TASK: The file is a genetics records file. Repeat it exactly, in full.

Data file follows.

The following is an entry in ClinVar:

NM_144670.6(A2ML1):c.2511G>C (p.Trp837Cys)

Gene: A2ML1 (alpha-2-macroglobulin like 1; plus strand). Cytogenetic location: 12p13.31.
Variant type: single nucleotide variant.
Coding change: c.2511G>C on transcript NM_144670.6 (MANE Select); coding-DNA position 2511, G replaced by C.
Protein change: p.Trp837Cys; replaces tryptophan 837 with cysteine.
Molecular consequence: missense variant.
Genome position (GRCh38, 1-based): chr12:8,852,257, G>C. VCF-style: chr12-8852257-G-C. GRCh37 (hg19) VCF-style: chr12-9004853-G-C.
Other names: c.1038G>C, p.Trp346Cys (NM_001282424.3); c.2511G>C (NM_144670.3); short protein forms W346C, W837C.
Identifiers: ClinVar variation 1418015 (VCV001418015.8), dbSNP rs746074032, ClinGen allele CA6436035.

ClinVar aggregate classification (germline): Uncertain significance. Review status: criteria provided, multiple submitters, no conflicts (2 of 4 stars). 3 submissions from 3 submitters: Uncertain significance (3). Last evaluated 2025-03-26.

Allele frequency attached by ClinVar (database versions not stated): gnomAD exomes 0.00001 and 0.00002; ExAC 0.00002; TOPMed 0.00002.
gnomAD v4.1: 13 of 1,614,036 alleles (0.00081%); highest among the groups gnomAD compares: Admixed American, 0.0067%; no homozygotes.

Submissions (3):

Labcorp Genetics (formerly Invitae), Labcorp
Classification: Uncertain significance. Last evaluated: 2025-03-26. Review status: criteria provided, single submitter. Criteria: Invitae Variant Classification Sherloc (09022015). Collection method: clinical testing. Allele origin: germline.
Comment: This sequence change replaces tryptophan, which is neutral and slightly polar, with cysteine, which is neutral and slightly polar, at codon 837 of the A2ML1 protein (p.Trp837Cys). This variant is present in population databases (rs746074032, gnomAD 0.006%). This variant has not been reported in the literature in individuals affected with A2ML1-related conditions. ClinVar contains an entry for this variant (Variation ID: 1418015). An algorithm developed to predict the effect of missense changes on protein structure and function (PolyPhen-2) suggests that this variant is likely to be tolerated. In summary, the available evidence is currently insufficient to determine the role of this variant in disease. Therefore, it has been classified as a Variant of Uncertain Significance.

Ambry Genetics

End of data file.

The following is an entry in ClinVar:

NM_144670.6(A2ML1):c.2511G>C (p.Trp837Cys)

Gene: A2ML1 (alpha-2-macroglobulin like 1; plus strand). Cytogenetic location: 12p13.31.
Variant type: single nucleotide variant.
Coding change: c.2511G>C on transcript NM_144670.6 (MANE Select); coding-DNA position 2511, G replaced by C.
Protein change: p.Trp837Cys; replaces tryptophan 837 with cysteine.
Molecular consequence: missense variant.
Genome position (GRCh38, 1-based): chr12:8,852,257, G>C. VCF-style: chr12-8852257-G-C. GRCh37 (hg19) VCF-style: chr12-9004853-G-C.
Other names: c.1038G>C, p.Trp346Cys (NM_001282424.3); c.2511G>C (NM_144670.3); short protein forms W346C, W837C.
Identifiers: ClinVar variation 1418015 (VCV001418015.8), dbSNP rs746074032, ClinGen allele CA6436035.

ClinVar aggregate classification (germline): Uncertain significance. Review status: criteria provided, multiple submitters, no conflicts (2 of 4 stars). 3 submissions from 3 submitters: Uncertain significance (3). Last evaluated 2025-03-26.

Allele frequency attached by ClinVar (database versions not stated): gnomAD exomes 0.00001 and 0.00002; ExAC 0.00002; TOPMed 0.00002.
gnomAD v4.1: 13 of 1,614,036 alleles (0.00081%); highest among the groups gnomAD compares: Admixed American, 0.0067%; no homozygotes.

Submissions (3):

Labcorp Genetics (formerly Invitae), Labcorp
Classification: Uncertain significance. Last evaluated: 2025-03-26. Review status: criteria provided, single submitter. Criteria: Invitae Variant Classification Sherloc (09022015). Collection method: clinical testing. Allele origin: germline.
Comment: This sequence change replaces tryptophan, which is neutral and slightly polar, with cysteine, which is neutral and slightly polar, at codon 837 of the A2ML1 protein (p.Trp837Cys). This variant is present in population databases (rs746074032, gnomAD 0.006%). This variant has not been reported in the literature in individuals affected with A2ML1-related conditions. ClinVar contains an entry for this variant (Variation ID: 1418015). An algorithm developed to predict the effect of missense changes on protein structure and function (PolyPhen-2) suggests that this variant is likely to be tolerated. In summary, the available evidence is currently insufficient to determine the role of this variant in disease. Therefore, it has been classified as a Variant of Uncertain Significance.

Ambry Genetics